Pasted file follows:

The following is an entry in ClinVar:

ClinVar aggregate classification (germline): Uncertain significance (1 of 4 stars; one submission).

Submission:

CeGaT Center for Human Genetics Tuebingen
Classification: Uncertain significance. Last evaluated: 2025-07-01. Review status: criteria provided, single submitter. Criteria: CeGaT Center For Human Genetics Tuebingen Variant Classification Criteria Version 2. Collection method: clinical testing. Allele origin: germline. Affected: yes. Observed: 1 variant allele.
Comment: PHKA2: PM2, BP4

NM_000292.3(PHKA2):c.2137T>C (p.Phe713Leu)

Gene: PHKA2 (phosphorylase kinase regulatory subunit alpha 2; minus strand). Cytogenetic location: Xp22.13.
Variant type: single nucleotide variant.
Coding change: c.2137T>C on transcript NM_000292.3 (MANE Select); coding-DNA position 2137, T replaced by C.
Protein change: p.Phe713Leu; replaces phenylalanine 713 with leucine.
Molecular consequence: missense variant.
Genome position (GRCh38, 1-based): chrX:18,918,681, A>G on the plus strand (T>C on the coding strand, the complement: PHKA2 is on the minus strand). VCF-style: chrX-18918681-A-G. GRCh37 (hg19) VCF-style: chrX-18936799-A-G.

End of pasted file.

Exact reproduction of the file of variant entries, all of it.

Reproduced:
The following is an entry in ClinVar:

ClinVar aggregate classification (germline): Uncertain significance (1 of 4 stars; one submission).

Submission:

CeGaT Center for Human Genetics Tuebingen
Classification: Uncertain significance. Last evaluated: 2025-07-01. Review status: criteria provided, single submitter. Criteria: CeGaT Center For Human Genetics Tuebingen Variant Classification Criteria Version 2. Collection method: clinical testing. Allele origin: germline. Affected: yes. Observed: 1 variant allele.
Comment: PHKA2: PM2, BP4

NM_000292.3(PHKA2):c.2137T>C (p.Phe713Leu)

Gene: PHKA2 (phosphorylase kinase regulatory subunit alpha 2; minus strand). Cytogenetic location: Xp22.13.
Variant type: single nucleotide variant.
Coding change: c.2137T>C on transcript NM_000292.3 (MANE Select); coding-DNA position 2137, T replaced by C.
Protein change: p.Phe713Leu; replaces phenylalanine 713 with leucine.
Molecular consequence: missense variant.
Genome position (GRCh38, 1-based): chrX:18,918,681, A>G on the plus strand (T>C on the coding strand, the complement: PHKA2 is on the minus strand). VCF-style: chrX-18918681-A-G. GRCh37 (hg19) VCF-style: chrX-18936799-A-G.